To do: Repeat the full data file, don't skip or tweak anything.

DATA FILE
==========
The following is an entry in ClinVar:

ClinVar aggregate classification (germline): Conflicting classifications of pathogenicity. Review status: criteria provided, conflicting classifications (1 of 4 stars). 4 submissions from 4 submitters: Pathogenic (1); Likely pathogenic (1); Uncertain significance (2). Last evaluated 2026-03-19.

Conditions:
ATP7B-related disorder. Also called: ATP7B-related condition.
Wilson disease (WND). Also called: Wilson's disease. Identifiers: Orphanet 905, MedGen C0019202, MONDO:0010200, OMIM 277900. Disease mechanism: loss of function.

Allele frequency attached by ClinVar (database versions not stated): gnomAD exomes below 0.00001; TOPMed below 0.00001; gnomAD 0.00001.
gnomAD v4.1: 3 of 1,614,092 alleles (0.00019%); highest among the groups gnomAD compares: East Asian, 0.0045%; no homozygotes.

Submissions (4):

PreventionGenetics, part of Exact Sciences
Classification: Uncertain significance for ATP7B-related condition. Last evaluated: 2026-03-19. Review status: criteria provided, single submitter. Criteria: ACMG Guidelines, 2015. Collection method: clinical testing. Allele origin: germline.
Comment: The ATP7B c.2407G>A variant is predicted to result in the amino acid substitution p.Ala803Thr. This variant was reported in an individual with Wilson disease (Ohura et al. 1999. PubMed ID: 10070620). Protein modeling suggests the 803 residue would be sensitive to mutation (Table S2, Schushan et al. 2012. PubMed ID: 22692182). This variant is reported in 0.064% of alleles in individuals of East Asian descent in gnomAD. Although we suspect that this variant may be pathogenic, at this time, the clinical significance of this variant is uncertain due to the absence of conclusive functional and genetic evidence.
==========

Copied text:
The following is an entry in ClinVar:

ClinVar aggregate classification (germline): Conflicting classifications of pathogenicity. Review status: criteria provided, conflicting classifications (1 of 4 stars). 4 submissions from 4 submitters: Pathogenic (1); Likely pathogenic (1); Uncertain significance (2). Last evaluated 2026-03-19.

Conditions:
ATP7B-related disorder. Also called: ATP7B-related condition.
Wilson disease (WND). Also called: Wilson's disease. Identifiers: Orphanet 905, MedGen C0019202, MONDO:0010200, OMIM 277900. Disease mechanism: loss of function.

Allele frequency attached by ClinVar (database versions not stated): gnomAD exomes below 0.00001; TOPMed below 0.00001; gnomAD 0.00001.
gnomAD v4.1: 3 of 1,614,092 alleles (0.00019%); highest among the groups gnomAD compares: East Asian, 0.0045%; no homozygotes.

Submissions (4):

PreventionGenetics, part of Exact Sciences
Classification: Uncertain significance for ATP7B-related condition. Last evaluated: 2026-03-19. Review status: criteria provided, single submitter. Criteria: ACMG Guidelines, 2015. Collection method: clinical testing. Allele origin: germline.
Comment: The ATP7B c.2407G>A variant is predicted to result in the amino acid substitution p.Ala803Thr. This variant was reported in an individual with Wilson disease (Ohura et al. 1999. PubMed ID: 10070620). Protein modeling suggests the 803 residue would be sensitive to mutation (Table S2, Schushan et al. 2012. PubMed ID: 22692182). This variant is reported in 0.064% of alleles in individuals of East Asian descent in gnomAD. Although we suspect that this variant may be pathogenic, at this time, the clinical significance of this variant is uncertain due to the absence of conclusive functional and genetic evidence.